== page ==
Microsoft warns on-prem customers to protect own identity infrastructure

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Microsoft warns on-prem customers to protect own identity infrastructure

Microsoft is urging customers to embrace the cloud for security, warning customers with on-premises services that they are responsible for protecting their own identity infrastructure.

The software giant strongly recommends that customers manage identity and access from the cloud, noting that with Azure Active Directory, Microsoft is responsible for protecting the identity infrastructure from the cloud. Microsoft said it’s able to detect and remediate attacks no one else can see thanks to visibility provided by the company’s cloud-scale machine learning systems.

“We were also reminded of the importance of cloud technology over on-premises software,” Vasu Jakkal, Microsoft’s corporate vice president of security, compliance and identity, wrote in a blog post Thursday. “Cloud technologies like Microsoft 365, Azure and the additional premium layers of services available as part of these solutions improve a defender’s ability to protect their own environment.”

Microsoft said Thursday that the SolarWinds hackers were able to download some source code for its Azure, Exchange and Intune cloud-based products. The downloaded Azure source code was for subsets of its service, security and identity components, according to Microsoft.

Organisations that delegate trust to on-premises components in deployments that connect on-premises infrastructure and the cloud end up with an additional seam they need to secure, the Microsoft Security Research Center (MSRC) wrote in a blog post Thursday. As a result, if an on-premises environment is compromised, Microsoft said there’s an opportunity for hackers to target cloud services, the MSRC said.

Many organisations with hybrid deployments delegate trust to on-premises components for critical authentication and directory object state management decisions, according to Alex Weinert, Microsoft’s director of identity security. But if the on-premises environment is compromised, Weinert said these trust relationships mean that hackers can also compromise a victim’s Microsoft 365 environment.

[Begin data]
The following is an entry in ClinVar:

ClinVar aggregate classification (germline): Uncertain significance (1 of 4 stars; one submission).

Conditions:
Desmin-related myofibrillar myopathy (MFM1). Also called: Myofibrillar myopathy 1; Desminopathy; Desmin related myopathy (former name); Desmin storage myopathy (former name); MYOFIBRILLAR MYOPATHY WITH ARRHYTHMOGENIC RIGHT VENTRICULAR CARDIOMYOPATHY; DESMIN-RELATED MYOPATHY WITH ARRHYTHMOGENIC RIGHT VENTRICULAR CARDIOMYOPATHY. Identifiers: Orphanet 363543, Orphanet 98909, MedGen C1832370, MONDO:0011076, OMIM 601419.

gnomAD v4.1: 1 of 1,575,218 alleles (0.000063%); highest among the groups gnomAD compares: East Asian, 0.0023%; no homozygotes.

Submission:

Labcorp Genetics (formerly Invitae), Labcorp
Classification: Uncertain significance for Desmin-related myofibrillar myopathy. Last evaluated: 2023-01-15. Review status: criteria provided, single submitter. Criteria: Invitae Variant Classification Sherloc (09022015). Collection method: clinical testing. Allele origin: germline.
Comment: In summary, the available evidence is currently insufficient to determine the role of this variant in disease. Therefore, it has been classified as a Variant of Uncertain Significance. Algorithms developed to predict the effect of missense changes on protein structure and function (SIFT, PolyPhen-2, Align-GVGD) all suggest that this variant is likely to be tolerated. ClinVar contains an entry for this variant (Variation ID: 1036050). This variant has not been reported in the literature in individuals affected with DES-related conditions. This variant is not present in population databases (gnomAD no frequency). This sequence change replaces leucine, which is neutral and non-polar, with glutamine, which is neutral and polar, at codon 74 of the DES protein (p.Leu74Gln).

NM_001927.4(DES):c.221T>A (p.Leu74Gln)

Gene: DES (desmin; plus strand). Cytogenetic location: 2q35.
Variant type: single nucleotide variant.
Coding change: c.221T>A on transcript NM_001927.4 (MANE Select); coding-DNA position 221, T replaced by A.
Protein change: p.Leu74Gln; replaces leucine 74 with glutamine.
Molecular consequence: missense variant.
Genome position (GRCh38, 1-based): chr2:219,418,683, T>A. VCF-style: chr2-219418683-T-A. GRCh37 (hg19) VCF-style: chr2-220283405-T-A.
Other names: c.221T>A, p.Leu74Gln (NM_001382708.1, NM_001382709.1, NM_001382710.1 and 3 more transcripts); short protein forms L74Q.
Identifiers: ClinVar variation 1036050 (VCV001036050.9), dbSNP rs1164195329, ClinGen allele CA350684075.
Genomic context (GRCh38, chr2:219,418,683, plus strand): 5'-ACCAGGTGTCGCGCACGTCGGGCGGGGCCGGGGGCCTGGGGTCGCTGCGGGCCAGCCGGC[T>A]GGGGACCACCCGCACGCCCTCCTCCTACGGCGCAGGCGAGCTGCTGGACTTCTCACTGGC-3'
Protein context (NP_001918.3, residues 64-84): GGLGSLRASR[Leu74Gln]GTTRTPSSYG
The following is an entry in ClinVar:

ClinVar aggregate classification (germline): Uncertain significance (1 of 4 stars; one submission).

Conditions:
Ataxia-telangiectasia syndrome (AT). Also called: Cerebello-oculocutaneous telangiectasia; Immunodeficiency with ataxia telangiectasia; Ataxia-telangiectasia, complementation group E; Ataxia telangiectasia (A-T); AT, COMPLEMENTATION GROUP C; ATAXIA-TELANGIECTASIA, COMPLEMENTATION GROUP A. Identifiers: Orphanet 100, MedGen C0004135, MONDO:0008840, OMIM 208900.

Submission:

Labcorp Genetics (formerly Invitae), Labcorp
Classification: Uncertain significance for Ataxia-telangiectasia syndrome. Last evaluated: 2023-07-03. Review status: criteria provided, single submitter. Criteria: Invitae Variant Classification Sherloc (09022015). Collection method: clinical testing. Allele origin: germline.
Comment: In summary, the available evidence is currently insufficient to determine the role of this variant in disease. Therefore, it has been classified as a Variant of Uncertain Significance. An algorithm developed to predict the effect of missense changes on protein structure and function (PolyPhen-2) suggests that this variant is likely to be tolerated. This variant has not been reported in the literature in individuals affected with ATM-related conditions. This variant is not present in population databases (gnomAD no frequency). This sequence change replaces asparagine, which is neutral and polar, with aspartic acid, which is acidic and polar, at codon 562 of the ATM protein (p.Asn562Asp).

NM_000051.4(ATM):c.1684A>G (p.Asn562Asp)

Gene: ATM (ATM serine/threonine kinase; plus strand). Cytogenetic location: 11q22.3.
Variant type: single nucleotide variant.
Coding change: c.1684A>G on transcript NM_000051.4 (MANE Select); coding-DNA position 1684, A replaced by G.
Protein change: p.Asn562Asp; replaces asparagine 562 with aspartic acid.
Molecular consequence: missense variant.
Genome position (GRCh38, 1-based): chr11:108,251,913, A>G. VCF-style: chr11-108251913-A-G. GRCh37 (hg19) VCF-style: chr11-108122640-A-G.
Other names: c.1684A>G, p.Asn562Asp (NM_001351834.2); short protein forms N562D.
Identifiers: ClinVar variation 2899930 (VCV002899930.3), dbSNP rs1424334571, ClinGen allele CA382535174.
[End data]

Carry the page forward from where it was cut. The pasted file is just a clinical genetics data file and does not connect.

“As we have seen in recent events related to the SolarWinds compromise, on-premises compromise can propagate to the cloud,” Weinert wrote in a Dec. 18 blog post. “Because Microsoft 365 acts as the ‘nervous system’ for many organizations, it is critical to protect it from compromised on-premises infrastructure.”

The SolarWinds hackers have taken advantage of Microsoft’s technology on numerous occasions to go after the emails of U.S. government agencies or private sector organizations. The hackers infiltrated the email system used by the Treasury Department’s senior leadership by performing a complex step inside Microsoft Office 365 that tricked the Treasury’s system into thinking the hackers were legitimate users.

The SolarWinds hackers tried and failed to get into CrowdStrike and read its emails via a Microsoft reseller’s Azure account that was responsible for managing CrowdStrike’s Microsoft Office licenses. In addition, the certificate used to authenticate Mimecast’s Sync and Recover, Continuity Monitor and Internal Email Protect products to Microsoft 365 was compromised by the SolarWinds hackers.

The chief technology officer of a large national solution provider who asked not to be named cautioned that the cloud doesn’t solve everything from a security standpoint and urged customers to determine for themselves on a workload-by-workload basis whether the cloud or on-premises is a better fit. For some customers, the CTO said there’s more customization available on-premises around security configuration and management.

“I don’t believe it’s technically sound for Microsoft to shift the blame of [the SolarWinds hack] to just on-premises software and things like on-premises services,” the CTO told CRN. “A cloud provider, like a Microsoft, isn’t completely responsible for compliance, for privacy and for all the security a company might need.”

Jakkal acknowledged in her blog post Thursday that Microsoft was “of course” an early target of the SolarWinds hackers given the expansive government and commercial use of Microsoft’s productivity tools as well as the company’s leadership in security. Media reports and high-profile industry figures like Alex Stamos have attributed the SolarWinds hack to the Russian foreign intelligence service, or SVR.

CRN reached out to Microsoft for comment on this story but had not heard back by press time.

This article originally appeared at

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